Gray Skies Can’t Stop Cinco de Mayo Parade

0
437

5

In 2016, the decades-old Venice Cinco de Mayo Parade and Festival was brought back to town for the first time in 32 years. The tradition began in the ‘60s and lasted until 1984, before it was revitalized in 2016 by the Pico Youth & Family Center.

On Sat. May 6, the parade and festival re- turned once again, showcasing local Mexican-American culture and organizations.

9

Despite a slight drizzle, and overcast skies, the day’s events began with a parade on Lincoln Boulevard, which wrapped around to Lake Street and ended at Penmar Park, where the festival was held.

The parade included returning participants like the Westside Originals Lowrider club, Folklorico dancers and the Movimiento Estudiantil Chicana/o de Aztlan (M.E.Ch.A.), as well as horse riders, and the Soka Gakkai International (SGI) Buddhist organization.

The festival at Penmar Park featured members of the local community, who pro- vided food, music, raffles, and other activities.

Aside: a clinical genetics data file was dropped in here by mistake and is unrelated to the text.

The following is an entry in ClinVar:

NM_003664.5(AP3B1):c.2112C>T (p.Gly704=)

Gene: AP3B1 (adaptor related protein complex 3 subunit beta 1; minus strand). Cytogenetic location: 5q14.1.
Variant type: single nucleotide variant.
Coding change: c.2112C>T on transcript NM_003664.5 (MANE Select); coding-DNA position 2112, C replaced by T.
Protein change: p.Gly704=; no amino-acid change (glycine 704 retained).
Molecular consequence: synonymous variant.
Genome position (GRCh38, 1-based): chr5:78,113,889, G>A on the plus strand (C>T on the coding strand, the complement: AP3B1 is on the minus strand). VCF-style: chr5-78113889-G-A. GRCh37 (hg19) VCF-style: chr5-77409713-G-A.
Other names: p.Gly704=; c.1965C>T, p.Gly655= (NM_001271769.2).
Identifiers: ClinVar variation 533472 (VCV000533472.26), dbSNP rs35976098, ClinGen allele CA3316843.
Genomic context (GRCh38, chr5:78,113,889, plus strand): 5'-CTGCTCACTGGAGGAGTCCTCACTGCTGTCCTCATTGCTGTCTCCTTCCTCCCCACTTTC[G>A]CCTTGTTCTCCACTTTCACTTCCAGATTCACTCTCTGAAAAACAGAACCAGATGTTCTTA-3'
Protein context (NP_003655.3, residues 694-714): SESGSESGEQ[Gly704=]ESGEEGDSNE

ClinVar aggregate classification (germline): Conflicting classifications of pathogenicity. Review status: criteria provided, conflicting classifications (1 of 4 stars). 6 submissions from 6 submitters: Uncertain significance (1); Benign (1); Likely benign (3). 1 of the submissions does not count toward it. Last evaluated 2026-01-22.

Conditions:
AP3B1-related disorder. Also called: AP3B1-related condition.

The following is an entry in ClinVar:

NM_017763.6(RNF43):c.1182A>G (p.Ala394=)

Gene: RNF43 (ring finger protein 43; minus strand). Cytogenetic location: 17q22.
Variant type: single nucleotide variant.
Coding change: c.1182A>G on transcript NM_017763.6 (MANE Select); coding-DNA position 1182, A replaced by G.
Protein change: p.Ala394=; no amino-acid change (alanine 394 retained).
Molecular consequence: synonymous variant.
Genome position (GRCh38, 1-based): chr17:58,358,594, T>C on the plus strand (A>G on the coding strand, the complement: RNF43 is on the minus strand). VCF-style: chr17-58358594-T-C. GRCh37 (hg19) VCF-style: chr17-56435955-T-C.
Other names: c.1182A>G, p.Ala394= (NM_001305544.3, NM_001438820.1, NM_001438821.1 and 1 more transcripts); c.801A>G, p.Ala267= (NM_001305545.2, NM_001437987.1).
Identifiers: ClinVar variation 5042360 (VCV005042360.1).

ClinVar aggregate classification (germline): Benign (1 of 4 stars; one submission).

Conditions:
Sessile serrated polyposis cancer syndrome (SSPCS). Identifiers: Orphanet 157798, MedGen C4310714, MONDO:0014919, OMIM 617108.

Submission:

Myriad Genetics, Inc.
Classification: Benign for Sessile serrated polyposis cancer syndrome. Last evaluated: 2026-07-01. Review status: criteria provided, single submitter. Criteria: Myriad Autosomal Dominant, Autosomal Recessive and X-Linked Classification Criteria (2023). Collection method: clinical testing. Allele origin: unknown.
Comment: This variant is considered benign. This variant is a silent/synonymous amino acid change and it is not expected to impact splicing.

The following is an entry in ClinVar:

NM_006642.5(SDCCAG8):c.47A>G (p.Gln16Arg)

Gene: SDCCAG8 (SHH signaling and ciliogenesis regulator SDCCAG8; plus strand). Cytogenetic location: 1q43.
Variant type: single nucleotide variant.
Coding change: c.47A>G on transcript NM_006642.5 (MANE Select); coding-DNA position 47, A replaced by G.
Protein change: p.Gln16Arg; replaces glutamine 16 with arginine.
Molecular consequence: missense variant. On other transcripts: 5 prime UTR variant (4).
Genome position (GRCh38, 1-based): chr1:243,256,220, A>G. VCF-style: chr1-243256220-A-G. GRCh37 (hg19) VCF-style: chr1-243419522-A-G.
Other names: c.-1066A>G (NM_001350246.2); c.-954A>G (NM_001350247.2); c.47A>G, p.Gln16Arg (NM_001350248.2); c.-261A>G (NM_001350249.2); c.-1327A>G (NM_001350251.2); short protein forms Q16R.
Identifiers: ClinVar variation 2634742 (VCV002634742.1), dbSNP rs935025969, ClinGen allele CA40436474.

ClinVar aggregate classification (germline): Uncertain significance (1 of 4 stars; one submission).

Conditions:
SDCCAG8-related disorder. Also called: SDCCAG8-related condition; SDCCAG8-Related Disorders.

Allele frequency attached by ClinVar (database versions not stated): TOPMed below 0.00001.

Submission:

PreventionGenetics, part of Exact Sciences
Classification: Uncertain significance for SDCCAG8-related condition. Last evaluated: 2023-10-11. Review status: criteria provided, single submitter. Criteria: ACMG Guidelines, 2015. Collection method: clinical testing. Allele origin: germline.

6

In addition, several local organizations were on hand to promote community betterment.

Lupe Garcia, was representing both the Venice Affordable Housing Project, which oversees 240 affordable housing units on the Westside, and Venice Youthbuild, which offers students from ages 18 to 21 a chance to receive their high school diploma.

“A lot of people in the community come here, so we’re trying to advocate for our school,” said Garcia.

Local painter Ruth Chase was also at the event, representing an art exhibition at VeniceArts titled the West of Lincoln Project, featuring some of her paintings alongside stories of Venice locals.

8

“I’m here to encourage people to submit their stories about moving here or having lived here to be included on the Venice tribute Wall for the exhibition in August,” said Chase. “[VeniceArts has] been in the community for 25 years and I’ve known them from the day they started.”